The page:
Tell us about the activism you were engaged in. You describe some of this work in Virology.
I only really tell two activist stories in the book, although there were many, many other stories I could have included. I worked largely with the COVID-19 Working Group in New York City, an ad hoc group of HIV activists and community health organizations, along with some academics like myself. I’m not able to talk publicly about some of the work I did. But here’s what I can say: every time we got inside information about what was happening with the federal, city, or state response to COVID, it was worse than anyone expected. There was so little action and accountability, exactly as had been the case with HIV. We’re just a bunch of queer activists, and yet we felt like we were holding the federal scientific COVID response together with strings.
One thing that’s not in the book is that David Barr, my colleague in the Working Group, was the first to set up weekly phone calls between Anthony Fauci, the director of the National Institute of Allergy and Infectious Disease and a member of the Coronavirus Task Force, and local health departments in Chicago, New York, San Francisco, Los Angeles, Seattle. There was no communication between local health officials and the federal government before that. None.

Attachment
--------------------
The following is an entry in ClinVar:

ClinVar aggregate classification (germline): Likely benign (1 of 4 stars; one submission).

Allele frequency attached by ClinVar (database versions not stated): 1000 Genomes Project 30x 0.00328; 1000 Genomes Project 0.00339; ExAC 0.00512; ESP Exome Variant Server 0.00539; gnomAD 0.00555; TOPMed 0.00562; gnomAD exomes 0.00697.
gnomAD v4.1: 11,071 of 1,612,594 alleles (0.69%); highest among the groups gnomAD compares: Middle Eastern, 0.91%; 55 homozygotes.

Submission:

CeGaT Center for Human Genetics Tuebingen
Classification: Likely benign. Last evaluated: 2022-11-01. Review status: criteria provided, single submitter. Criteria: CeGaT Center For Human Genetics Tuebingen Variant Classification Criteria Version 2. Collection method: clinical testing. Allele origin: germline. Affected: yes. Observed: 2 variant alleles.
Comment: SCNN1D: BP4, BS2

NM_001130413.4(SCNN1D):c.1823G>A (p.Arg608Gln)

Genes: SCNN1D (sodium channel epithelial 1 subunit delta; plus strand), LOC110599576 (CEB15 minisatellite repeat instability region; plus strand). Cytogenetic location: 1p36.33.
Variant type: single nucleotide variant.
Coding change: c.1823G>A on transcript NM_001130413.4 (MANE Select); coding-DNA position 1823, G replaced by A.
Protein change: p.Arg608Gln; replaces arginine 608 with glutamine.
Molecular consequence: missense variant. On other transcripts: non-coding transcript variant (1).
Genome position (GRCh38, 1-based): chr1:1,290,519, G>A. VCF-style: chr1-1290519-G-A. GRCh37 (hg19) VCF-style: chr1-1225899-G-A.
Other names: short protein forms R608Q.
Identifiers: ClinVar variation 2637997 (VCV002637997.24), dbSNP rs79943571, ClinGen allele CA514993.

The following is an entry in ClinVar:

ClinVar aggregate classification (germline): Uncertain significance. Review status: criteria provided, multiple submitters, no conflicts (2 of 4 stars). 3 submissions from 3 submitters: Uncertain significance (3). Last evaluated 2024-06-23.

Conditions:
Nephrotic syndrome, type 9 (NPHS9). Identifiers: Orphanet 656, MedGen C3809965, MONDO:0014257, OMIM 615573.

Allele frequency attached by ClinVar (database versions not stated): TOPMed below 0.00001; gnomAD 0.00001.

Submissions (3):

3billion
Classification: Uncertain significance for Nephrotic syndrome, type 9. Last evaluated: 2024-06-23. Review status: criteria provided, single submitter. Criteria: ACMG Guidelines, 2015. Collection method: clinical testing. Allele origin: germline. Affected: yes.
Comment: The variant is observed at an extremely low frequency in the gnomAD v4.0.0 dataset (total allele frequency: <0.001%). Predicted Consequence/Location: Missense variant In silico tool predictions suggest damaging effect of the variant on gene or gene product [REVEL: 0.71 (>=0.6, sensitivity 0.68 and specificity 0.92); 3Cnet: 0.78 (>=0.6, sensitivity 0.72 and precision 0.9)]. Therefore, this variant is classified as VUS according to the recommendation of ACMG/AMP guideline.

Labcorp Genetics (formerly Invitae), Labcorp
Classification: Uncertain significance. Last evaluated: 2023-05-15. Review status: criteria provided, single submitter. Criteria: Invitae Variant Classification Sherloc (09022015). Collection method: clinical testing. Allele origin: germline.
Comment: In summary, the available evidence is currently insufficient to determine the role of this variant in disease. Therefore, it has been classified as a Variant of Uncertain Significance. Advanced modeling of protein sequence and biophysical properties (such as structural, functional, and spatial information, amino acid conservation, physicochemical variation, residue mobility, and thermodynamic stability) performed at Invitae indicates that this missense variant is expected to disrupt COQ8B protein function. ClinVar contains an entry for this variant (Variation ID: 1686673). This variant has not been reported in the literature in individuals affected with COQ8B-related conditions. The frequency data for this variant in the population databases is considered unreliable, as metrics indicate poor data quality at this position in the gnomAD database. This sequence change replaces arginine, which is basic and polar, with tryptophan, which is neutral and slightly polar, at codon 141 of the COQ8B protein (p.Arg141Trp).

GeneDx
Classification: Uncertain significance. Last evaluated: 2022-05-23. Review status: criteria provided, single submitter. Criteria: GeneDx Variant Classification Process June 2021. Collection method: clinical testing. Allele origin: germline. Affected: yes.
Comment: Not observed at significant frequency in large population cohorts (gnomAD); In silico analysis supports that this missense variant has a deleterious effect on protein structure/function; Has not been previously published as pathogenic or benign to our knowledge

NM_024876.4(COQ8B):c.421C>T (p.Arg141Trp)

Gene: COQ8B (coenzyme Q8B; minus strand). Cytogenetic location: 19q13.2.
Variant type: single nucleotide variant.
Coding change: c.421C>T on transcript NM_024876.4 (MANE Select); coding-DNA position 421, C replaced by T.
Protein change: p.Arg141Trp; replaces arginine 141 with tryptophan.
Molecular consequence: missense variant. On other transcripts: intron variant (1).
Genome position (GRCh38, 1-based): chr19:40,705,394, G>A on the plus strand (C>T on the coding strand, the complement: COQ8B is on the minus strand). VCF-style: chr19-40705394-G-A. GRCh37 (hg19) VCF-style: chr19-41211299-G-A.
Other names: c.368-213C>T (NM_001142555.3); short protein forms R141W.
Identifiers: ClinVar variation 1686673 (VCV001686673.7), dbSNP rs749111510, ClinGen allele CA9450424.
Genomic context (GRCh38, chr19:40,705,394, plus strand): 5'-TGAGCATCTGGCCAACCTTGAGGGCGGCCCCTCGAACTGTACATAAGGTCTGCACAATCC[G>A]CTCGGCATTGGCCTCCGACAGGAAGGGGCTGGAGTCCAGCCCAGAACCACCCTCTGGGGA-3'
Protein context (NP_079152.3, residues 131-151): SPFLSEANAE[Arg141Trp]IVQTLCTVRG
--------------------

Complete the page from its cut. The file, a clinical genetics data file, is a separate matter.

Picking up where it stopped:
Thanks to syndromic surveillance, public health officials in New York City knew that they were seeing COVID in early March 2020. The de Blasio administration didn’t want to take action, however. And there was no pathway to communicate the information to Fauci. So David and others in the Working Group set up a weekly call between the departments of health that had public tracking data and the feds who needed to know that information. Without David Barr, that would not have happened, or at least not as quickly.
I am both shocked and not at all shocked.
Yeah. We were, too. We were shocked it wasn’t happening and grateful to be able to do something about it. But we should not have been the people required to make it happen. If it wasn’t for Fauci’s relationship with David and Peter Staley and others from the ’80s, when they worked together on AIDS, those vital communications would not have existed.
Did your colleagues have a sense, because of their prior experiences during the AIDS epidemic, that the federal response to COVID would be what it was: that many more people than necessary would die because the federal response would be too little, too late?
They weren’t the only ones I imagine.
I make it clear in the book that organizations like Black Health and Latino Commission on AIDS, who are often marginalized in the story and aren’t in the book as much as they should be, also knew the federal response would be inadequate. That the virus would be minoritized, that it would be called the China virus just as AIDS was originally called the Gay-Related Immune Deficiency virus, so that the federal government could justify its inaction and pass the blame.